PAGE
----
As promised last week (and delayed), the following is written by David Jenkins,
an insurance agent with Liberty Mutual in Charlottesville*. meant to answer the question raised when I was last on Charlottesville Right-Now with Coy Barefoot.
Vacant homes are a concern for insurance companies. Homes that are vacant are at higher risk for several things, such as vandalism and theft. A leaking pipe that otherwise would not be much trouble could turn into a big problem if left unattended. The first thing a homeowner needs to do is call their insurance company before the house becomes vacant to go over the different options they have.
If the company is not notified, the policy could be cancelled if they find out, and a claim could be denied because of this as well.
Each insurance company has their own guidelines in regard to vacant houses. Their current policy may be extended, but it could cut back on some coverages, such as vandalism or theft. An insurance company may write another policy specifically for vacant houses. This policy usually does not cover as much, but will still cover the house itself as well as liability. It has the potential to have higher rates, but could cost the same as the current home policy or maybe a little less. The policy could also be cancelled. It depends on the insurance company and the situation.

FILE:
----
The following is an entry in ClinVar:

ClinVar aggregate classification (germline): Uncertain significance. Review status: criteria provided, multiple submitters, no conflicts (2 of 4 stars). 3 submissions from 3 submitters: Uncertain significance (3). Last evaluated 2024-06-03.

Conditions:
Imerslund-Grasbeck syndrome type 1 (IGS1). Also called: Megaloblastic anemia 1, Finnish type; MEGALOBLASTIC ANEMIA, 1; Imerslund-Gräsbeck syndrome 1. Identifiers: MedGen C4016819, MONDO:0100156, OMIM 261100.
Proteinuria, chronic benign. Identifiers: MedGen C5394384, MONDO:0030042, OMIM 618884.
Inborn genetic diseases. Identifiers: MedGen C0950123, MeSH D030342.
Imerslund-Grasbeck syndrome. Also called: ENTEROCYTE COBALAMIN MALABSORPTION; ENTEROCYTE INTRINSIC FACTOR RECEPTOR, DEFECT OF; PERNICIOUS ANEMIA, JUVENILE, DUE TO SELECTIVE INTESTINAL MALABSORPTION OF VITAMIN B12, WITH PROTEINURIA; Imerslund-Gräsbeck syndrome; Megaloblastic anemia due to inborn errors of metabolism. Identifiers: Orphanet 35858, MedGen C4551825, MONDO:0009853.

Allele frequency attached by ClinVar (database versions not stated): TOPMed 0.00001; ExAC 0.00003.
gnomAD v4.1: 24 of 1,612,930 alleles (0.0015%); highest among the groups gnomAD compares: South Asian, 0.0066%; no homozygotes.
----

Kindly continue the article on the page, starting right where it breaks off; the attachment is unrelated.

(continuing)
Overall, the most important thing is to call your insurance company, ask questions, and try to work together. Ask what is their procedure on vacant homes. What’s covered and what is specifically excluded? Does another policy have to be written? Is there a time limit on the coverage of the vacant home?
Be prepared to answer a few questions yourself too, such as why will it be vacant? How long will it be vacant? Will anyone be watching over or checking on the house? If the home is for sale and it doesn’t sell within a certain time, do you expect to rent it out? Generally, the person’s current insurance company will want to insure the new house as well. The company usually won’t want to insure the higher risk home without the benefit of insuring the new home.
*with slight editing by me, particularly the bolding